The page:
(Closed) On your resume, do you list reasons why you left a job?

posted 3 years ago in Career
Post # 2
Member
7931 posts
Bumble Beekeeper
  • Wedding: August 2012

No, I don’t think that’s appropriate on a resume.

Post # 3
Member
771 posts
Busy bee
  • Wedding: September 2013

Definitely not. The purpose of a resume is to get an interview. He should use the resume like an advertisement about himself, and only include key highlights he wants to share with them. Frankly, if he left his last position for a reason like that, I’d consider leaving it off the resume.

Post # 4
Member
1851 posts
Buzzing bee
  • Wedding: March 2012

LadyBlackheart: No, that kind of information never goes on a resume. It will be addressed in the interview, and ONLY if the interviewers bring it up. 

Post # 5
Member
659 posts
Busy bee
  • Wedding: May 2014

No – that’s a conversation to have during the interview. Not to put on a resume.

Post # 6
Member
3233 posts
Sugar bee
  • Wedding: September 2016

I put on very clearly that all my short jobs were term contract positions. It’s not quite the same, but if your guy has two jobs in a place an hour outside atlanta bracketing that three months, it should be relatively clear.

Post # 7
Member
2170 posts
Buzzing bee
  • Wedding: May 2014

LadyBlackheart:  No. Never include that information on a resume. He can explain it during the interview, but even then only if he is asked about it specifically.

Post # 10
Member
2052 posts
Buzzing bee
  • Wedding: May 2013

Definitely do not include reasons for leaving.  Especially if the reason is ‘strenuous commute’ Which could sound whiny and complaining (even if it is totally justified to me!)

Has he been working long enough where he could put years on his resume and not the months?  Like:

 

ABC Corp ……..: 2013-present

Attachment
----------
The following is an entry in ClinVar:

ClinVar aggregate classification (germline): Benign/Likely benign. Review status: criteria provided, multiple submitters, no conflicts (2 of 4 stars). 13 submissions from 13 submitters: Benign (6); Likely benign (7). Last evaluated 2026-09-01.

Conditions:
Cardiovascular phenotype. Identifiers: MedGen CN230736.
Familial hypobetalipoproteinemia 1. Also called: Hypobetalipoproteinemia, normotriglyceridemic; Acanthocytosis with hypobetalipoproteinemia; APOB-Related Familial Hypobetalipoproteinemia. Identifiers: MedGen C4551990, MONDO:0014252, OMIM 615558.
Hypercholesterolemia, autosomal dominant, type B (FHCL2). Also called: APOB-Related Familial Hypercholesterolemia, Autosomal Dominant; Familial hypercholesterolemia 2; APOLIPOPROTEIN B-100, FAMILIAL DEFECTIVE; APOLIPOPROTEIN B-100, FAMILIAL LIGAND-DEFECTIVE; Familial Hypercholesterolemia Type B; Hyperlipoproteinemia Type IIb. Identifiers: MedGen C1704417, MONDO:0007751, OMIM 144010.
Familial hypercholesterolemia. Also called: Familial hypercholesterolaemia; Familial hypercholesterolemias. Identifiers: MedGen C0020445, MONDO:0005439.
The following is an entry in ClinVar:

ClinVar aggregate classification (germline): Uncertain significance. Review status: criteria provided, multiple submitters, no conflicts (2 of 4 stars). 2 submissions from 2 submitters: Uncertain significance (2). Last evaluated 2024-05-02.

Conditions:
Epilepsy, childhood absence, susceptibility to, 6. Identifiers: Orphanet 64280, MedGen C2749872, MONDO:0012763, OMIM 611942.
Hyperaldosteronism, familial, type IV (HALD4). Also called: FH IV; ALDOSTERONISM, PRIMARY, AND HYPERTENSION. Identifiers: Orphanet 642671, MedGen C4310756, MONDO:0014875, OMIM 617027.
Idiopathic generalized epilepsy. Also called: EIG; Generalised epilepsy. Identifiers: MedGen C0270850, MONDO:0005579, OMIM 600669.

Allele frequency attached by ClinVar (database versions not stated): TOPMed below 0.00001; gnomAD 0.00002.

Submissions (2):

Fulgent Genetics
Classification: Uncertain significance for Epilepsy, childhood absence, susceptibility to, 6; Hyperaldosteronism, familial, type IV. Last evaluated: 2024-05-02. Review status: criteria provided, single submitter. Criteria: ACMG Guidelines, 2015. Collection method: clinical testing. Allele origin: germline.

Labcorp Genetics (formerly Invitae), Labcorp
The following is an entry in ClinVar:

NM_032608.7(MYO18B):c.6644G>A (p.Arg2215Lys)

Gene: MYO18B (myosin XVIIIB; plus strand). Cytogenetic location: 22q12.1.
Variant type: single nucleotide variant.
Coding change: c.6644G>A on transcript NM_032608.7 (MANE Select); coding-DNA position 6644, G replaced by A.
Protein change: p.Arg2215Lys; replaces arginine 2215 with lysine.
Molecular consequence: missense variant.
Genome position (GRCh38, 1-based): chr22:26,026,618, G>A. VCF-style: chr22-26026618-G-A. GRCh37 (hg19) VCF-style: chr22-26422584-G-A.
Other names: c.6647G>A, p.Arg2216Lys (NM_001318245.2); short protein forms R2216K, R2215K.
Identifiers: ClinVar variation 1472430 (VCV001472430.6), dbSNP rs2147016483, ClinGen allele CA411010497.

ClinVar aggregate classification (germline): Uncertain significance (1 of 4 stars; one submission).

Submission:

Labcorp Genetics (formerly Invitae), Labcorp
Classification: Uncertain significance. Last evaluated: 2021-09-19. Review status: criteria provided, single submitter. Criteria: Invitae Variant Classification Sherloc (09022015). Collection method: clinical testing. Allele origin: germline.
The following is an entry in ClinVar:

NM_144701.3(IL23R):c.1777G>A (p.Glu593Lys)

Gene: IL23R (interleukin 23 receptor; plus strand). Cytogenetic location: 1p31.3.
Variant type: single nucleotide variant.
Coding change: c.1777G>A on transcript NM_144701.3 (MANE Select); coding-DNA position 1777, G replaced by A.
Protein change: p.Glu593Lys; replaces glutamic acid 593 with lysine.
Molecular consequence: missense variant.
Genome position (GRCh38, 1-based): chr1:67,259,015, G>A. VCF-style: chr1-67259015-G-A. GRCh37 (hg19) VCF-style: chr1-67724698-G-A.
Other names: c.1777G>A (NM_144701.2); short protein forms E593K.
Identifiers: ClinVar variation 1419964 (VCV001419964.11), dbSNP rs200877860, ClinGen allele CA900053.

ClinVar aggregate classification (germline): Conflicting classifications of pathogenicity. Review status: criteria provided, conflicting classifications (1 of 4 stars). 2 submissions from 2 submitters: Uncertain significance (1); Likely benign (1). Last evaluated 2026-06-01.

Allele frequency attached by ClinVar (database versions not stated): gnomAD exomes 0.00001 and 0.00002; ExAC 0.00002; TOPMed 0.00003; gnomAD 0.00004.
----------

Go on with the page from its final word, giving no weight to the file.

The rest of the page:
Correctional Officer ……… 2013

XYZ Corp,  Manager……… 2008-2012

Post # 11
Member
6867 posts
Busy Beekeeper
  • Wedding: October 2014

If he hasn’t graduated then academic experience is not relevant. If there are any industry-specific certifications he can get quickly, then it would be worth the workshop or exam fees to have that to add to the resume. I’m assuming you’re in Georgia and a quick google search turns up this certification exam: http://www.dcor.state.ga.us/pdf/CorrectionalOfficerBrochure.pdf

Post # 12
Member
2800 posts
Sugar bee
  • Wedding: September 2014

LadyBlackheart:  if he has relevant academic experience, it is totally appropriate to include it on the resume. People typically write it up the same way they would if they had completed the program, but instead of “graduation date” they say “expected graduation date”   Or, if he is not actually enrolled in a degree conferring program at the moment, you can also create a section for relevant academic exoerience, and list some of the most relevant courses he has taken. This sort of thing is very common, especially when working professionals are simultaneously pursuing advanced degrees, MBAs, certificates, etc. 

Post # 13
Member
631 posts
Busy bee

LadyBlackheart:  No. That conversation belongs in aninterview where you can provide context and at least know they are interested in you. 

Post # 14
Member
2352 posts
Buzzing bee
  • Wedding: November 1999

No

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